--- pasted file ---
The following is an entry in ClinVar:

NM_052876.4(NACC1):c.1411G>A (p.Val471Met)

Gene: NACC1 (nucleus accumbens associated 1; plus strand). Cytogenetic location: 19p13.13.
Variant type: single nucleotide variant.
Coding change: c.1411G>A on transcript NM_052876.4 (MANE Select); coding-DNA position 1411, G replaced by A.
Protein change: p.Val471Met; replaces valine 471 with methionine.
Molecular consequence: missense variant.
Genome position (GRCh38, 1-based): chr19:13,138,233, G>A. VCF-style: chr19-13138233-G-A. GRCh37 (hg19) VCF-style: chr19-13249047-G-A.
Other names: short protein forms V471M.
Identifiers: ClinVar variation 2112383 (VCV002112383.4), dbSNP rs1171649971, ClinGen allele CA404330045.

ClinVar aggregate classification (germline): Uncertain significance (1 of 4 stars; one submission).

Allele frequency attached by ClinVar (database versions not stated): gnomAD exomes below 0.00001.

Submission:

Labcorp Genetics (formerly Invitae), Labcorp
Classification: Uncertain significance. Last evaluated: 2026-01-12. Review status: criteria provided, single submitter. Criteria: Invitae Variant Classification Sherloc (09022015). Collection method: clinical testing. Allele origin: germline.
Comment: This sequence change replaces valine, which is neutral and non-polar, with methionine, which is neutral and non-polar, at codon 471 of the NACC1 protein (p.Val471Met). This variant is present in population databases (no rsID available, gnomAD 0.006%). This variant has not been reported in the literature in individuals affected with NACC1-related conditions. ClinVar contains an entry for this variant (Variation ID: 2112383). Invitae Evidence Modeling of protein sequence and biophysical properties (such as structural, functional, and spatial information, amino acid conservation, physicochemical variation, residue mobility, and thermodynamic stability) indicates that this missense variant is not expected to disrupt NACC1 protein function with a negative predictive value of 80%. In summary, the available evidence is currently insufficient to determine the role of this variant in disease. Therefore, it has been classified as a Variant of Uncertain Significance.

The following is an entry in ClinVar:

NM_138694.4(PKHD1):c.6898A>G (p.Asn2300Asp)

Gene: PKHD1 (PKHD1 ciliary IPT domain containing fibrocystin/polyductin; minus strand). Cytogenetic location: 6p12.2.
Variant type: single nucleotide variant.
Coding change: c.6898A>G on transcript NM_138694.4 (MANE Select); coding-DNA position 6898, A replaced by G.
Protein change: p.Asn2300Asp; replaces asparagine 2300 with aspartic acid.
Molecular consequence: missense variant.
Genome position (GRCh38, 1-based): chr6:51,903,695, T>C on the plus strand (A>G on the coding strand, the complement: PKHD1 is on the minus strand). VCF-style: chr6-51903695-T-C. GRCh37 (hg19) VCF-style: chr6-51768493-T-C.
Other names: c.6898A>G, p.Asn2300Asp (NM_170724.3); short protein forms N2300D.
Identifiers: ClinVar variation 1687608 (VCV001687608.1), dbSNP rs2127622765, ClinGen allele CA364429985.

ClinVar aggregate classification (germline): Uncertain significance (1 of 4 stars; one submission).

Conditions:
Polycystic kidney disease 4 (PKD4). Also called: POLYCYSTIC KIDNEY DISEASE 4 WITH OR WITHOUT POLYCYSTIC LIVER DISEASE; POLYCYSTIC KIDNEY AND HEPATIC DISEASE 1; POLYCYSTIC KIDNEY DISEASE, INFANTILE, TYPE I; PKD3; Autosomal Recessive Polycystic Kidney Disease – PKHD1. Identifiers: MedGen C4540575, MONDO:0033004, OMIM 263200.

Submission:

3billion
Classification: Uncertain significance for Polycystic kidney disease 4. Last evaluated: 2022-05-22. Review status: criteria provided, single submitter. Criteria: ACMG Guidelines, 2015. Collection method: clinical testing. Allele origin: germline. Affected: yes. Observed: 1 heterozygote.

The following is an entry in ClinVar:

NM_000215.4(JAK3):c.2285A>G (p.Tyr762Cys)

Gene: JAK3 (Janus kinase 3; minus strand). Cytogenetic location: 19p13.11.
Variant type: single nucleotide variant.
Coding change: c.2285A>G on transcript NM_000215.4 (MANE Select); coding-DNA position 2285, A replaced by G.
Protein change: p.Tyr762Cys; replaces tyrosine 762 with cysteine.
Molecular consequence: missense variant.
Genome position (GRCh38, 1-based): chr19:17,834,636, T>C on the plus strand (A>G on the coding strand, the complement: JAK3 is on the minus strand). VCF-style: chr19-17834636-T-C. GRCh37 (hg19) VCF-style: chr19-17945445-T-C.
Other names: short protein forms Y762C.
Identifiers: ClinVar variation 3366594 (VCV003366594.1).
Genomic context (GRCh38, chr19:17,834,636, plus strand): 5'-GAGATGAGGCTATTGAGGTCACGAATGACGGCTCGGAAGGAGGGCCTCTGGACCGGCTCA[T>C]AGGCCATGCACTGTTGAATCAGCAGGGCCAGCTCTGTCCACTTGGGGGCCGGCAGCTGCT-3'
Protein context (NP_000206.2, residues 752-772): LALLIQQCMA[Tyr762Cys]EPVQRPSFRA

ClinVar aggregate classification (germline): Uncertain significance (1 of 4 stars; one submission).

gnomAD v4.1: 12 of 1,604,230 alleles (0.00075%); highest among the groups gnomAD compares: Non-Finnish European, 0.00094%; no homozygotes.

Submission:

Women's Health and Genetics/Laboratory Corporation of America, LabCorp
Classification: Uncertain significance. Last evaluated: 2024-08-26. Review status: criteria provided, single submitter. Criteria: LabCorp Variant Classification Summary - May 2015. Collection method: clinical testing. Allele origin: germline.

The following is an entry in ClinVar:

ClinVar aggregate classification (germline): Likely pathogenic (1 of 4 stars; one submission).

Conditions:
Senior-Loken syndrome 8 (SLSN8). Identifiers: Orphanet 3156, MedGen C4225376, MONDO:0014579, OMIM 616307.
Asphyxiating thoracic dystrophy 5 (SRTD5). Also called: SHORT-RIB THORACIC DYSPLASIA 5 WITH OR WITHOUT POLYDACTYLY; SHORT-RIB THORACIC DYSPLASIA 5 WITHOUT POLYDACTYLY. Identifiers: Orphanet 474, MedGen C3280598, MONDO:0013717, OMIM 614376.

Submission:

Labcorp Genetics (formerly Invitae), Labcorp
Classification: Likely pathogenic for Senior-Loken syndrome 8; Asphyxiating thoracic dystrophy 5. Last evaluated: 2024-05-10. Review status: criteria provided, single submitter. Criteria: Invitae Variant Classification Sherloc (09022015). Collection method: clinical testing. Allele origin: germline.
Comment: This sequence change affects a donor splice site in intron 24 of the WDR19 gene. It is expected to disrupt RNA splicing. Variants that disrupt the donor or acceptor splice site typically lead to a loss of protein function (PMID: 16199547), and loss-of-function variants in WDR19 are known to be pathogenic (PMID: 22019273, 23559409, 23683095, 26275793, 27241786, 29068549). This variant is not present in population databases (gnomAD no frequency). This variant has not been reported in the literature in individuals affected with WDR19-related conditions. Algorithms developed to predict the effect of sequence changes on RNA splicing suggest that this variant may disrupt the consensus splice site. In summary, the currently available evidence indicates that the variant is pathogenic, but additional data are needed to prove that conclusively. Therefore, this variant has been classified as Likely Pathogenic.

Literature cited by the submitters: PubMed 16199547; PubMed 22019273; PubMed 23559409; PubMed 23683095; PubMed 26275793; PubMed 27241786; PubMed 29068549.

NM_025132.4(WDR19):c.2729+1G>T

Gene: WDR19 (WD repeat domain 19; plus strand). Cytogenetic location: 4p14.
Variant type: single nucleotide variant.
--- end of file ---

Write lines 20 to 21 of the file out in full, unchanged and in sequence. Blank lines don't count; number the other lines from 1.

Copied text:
Variant type: single nucleotide variant.
Coding change: c.6898A>G on transcript NM_138694.4 (MANE Select); coding-DNA position 6898, A replaced by G.